Canadian Biomass Magazine

News Pellets
‘Put a hand up and be helpful’: Skeena Bioenergy supports local community


February 6, 2020
By Ellen Cools
Ellen Cools

Topics
Residents collect wood pellets from Skeena Bioenergy on Feb. 1. Photo courtesy Skeena Bioenergy.

On Feb. 1, between 165 and 175 families from B.C.’s Highway 16 region got some much-needed heating material thanks to Skeena Bioenergy.

The Terrace, B.C.-based company held a Community Pellet Day where residents impacted by an ongoing wood pellet shortage were encouraged to pick up wood pellets by donation.

The shortage is a result of multiple factors: the decline of mountain pine beetle-killed stands available for harvest (which has caused many B.C. sawmills to take downtime or close permanently, reducing fibre supply for pellet producers), challenging winter conditions, and the CN railway strike before Christmas, Rick Harris, Skeena Bioenergy’s vice-president, explains.

A lot of pellet companies also have to honour long-term contracts, which further reduces the available supply for domestic use, he says. The provincial government is also making structural changes regarding the availability of fibre supply that impact pellet producers.

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Although Skeena Bioenergy is a new entrant to the market – the plant began operating six months ago and was commissioned in December 2019 – Harris says supporting the local community is a key part of their strategy.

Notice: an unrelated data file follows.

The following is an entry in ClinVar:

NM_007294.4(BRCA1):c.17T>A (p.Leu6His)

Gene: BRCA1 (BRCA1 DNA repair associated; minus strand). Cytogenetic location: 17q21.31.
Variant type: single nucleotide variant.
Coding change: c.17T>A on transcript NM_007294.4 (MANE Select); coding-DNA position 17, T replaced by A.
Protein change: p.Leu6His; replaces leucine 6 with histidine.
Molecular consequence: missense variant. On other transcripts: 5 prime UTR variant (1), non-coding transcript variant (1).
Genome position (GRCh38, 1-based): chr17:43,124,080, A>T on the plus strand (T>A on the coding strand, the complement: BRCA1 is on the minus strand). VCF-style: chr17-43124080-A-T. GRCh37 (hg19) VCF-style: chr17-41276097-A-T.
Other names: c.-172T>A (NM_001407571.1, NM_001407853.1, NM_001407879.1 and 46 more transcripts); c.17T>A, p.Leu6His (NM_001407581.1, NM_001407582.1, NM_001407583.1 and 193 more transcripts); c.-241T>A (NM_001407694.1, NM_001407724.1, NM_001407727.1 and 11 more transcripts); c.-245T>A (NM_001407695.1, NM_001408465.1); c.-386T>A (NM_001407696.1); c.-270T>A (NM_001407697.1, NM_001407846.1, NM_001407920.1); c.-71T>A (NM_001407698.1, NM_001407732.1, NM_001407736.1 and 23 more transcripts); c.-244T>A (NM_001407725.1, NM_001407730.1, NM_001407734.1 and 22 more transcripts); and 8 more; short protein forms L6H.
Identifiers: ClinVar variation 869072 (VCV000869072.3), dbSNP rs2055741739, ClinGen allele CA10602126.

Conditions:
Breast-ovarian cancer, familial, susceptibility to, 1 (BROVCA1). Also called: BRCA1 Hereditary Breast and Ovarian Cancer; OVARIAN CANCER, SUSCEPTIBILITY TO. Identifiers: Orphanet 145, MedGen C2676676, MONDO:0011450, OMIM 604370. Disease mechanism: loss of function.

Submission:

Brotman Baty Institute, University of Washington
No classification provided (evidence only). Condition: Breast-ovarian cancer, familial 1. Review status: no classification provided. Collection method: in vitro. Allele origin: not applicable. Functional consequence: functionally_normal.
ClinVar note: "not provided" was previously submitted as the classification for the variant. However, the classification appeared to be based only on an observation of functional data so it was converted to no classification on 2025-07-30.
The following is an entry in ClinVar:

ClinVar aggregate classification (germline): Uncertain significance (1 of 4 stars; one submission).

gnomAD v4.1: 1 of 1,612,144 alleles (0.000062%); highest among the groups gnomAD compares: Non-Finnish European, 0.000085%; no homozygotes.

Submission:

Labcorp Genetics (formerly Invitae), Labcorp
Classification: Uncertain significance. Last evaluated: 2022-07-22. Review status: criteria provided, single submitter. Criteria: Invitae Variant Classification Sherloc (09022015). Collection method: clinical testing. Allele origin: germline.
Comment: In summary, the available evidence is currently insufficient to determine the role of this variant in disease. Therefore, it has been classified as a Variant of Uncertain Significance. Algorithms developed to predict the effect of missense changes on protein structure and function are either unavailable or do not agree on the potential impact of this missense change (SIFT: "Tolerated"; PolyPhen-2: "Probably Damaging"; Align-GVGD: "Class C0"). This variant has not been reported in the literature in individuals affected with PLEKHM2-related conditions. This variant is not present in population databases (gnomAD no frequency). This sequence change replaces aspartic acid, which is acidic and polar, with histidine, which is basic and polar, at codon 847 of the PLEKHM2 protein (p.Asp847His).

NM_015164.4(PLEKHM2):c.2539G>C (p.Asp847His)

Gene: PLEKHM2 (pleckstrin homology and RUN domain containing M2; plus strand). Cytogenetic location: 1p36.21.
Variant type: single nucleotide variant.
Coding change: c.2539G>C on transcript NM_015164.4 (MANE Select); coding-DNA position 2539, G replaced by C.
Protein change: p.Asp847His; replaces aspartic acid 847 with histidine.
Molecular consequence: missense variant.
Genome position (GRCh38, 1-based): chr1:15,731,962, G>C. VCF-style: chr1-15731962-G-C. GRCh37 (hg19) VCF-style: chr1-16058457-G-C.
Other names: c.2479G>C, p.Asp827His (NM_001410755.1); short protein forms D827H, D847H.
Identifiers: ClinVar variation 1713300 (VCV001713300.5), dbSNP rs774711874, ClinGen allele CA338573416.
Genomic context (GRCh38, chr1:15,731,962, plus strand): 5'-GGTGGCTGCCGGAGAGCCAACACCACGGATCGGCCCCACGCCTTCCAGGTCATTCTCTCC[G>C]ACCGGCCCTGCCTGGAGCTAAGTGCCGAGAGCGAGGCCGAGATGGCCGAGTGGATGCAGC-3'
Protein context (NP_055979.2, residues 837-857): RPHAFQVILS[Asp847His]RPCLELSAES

“We’re new in the game; we’re just getting our business going, and we felt that we wanted to put a hand up and be helpful,” he says.

Skeena produces industrial-grade pellets for export and does not have a bagging line, so residents were asked to bring bags to carry up to 200 lbs. of pellets each. All told, 34,000 lbs. of pellets were distributed at the event. Approximately $1,500 in donations were also collected to go to the building of the Ktsimkalum School in Terrace, B.C., and the Morrison Family Memorial Fund.

The event “went really, really well,” Harris says. “We had good, steady turnout from the community. From everything that we heard, people were very positive about it. We had a full 20-foot container load of pellets and it was basically empty by the end of the day.”

The goal was not just to provide immediate relief for residents, but also to help create a long-term solution, Harris says.

“Our approach is to create partnerships that are going to create further access for pellet locally,” he explains. The event facilitated several discussions about how to develop a structure that will help support local communities in the future.

“As an example, we had people that were coming in and taking advantage of the day, and looking at how they could source pellets in the future. We were handing out cards for the company that was distributing our pellets locally so they could contact them and hopefully get access to them as a long-term solution,” Harris says.